By Michèle Nardelli
Some families are sedate and harmonious and others are more discordant. We were a passionately argumentative lot. Looking back it would be easy to focus on the quarrels - but underneath it all, something I understood less as a child than I do now, there was an abiding love underlining all the squalls in our family voyages.
So this poem is about love and conflict.
Sink-clashing words stamp past
the dinner discussion.
A view, a notion raised over hot soup
that blew out of all proportion
and landed, shattering
tense shards across the kitchen floor.
He is thundering now.
A bit of smoke escapes from his lips,
a cloud of hot air,
before he kills the butt
on the crust at the side of the plate
that she swoops in to take and drown
in silent suds, holding it down until
all resistance is gone
Having lit the fuse, we scatter,
take the table cover to shake away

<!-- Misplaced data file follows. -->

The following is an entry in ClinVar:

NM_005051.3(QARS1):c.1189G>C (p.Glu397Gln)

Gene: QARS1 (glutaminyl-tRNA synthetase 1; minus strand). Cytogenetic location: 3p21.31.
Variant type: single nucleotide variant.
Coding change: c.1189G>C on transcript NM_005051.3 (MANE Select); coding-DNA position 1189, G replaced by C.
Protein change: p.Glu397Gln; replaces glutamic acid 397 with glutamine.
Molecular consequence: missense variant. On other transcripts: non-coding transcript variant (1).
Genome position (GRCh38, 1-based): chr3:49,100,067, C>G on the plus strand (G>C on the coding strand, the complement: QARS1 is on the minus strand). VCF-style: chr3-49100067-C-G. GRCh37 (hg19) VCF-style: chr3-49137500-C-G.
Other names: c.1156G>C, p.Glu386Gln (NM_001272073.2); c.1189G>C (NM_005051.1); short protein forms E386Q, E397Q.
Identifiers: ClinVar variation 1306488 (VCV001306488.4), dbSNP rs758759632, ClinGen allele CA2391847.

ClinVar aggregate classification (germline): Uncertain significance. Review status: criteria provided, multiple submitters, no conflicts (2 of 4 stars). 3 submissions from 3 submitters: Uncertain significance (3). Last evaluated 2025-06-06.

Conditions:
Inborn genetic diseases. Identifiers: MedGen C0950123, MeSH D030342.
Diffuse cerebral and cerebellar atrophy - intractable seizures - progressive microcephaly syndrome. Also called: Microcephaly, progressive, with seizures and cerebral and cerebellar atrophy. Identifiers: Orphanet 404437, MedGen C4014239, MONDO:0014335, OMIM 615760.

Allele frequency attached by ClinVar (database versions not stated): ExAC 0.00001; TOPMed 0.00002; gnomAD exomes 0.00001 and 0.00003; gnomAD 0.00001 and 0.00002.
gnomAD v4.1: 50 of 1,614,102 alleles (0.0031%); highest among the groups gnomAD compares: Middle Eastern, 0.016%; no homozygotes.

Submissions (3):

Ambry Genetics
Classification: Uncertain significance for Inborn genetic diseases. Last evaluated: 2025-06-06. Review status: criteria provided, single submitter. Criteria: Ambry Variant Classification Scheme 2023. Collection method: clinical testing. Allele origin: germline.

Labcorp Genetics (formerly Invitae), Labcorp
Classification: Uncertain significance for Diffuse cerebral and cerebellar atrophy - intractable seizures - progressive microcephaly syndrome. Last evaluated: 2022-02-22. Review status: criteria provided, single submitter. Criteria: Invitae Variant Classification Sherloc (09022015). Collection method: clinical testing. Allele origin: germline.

the crumbs of domestic order,
out the door into the garden
where little bird families are getting settled
for a cosy night in.
Thick air wraps through the house
A warm scarf stifling the mild evening.
Homework bound we're shaken up, focused
on the growing craze of cracks that zip across
our maths books and spelling lists.
Trying hard to find a way to use romance and
reconciliation in a sentence.
Pen poised, I remember one night when
sleep-slippered, I wandered through my dreaming house
and found the door ajar to a porch of stars
and their silhouette - a carved caress of
loving arms and bending heads
against an enormous Looney-Toons moon
and grateful, I breath it in
the reverie of their love